In the mid 1990s Dr Allan Gregory conducted a series of interviews with doctors, surgeons, administrators and others while researching for his book The Ever Open Door; a history of the Royal Melbourne Hospital (1998). The interviews were recorded on cassette tapes, and nearly twenty years later I was engaged to digitise the tapes and write interview logs to enable access to their content beyond what was in the book. I was fascinated by these interviews for two reasons:
I don't often get a chance to interview people who’s strength of memory stretches as far back as the 1940s, who were forging careers, creating families, and really playing a part in their broader social and professional worlds alongside the tumult of World War 2. Most of the people I interview were too young or not yet alive then.
Personally, I became very conscious of the way this War, although just a few years in a very full life, was so much a part of these people. It came, it went, and they were bigger than it; their largely successful and long-lived personal and professional lives encapsulated so much more then World War 2. Yet somehow, even when the War was far from the topic under discussion, it crept into the conversation in numerous ways some fifty years after it had ended. Those few years remained with every one of these people, and their families, in a palpable way.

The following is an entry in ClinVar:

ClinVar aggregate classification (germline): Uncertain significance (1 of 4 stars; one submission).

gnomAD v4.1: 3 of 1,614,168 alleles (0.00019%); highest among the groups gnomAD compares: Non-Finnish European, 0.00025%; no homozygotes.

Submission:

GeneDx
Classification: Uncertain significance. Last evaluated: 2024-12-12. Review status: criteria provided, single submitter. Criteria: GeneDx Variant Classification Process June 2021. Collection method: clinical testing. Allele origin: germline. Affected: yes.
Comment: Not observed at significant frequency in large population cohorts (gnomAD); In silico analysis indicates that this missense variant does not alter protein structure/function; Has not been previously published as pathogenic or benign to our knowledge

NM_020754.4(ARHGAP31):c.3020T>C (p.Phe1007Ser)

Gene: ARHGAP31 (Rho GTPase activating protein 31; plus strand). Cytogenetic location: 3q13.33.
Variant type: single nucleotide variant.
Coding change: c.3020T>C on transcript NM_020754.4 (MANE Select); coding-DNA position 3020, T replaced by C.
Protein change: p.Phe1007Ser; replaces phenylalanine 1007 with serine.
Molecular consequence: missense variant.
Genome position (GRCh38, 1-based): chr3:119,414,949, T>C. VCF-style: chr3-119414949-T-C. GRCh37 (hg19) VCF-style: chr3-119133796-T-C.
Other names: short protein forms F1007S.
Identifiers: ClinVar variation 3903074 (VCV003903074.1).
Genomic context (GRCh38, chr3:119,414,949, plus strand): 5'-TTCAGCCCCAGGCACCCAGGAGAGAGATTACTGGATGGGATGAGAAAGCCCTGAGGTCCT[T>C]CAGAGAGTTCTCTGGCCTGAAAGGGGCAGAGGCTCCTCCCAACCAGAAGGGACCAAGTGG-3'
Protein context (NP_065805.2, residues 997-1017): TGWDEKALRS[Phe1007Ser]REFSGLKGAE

Also, although I never met any of these people I began to get a glimpse of an Australian culture that hardly exists today, just through listening to their voices and words.
Oral History Victoria's inaugural exhibition was held in The Good Room in Brunswick East over November and December 2016. In the midst of our commemoration of World War One it seemed a good opportunity to allow these doctors, surgeons and academics who are also World War 2 veterans to speak to us about their war.
Some speakers are pictured below courtesy of The Royal Melbourne Hospital Archive. Others in the audio include Lady Joy Frew, Dr Ron Rome and Dr Tom Steel.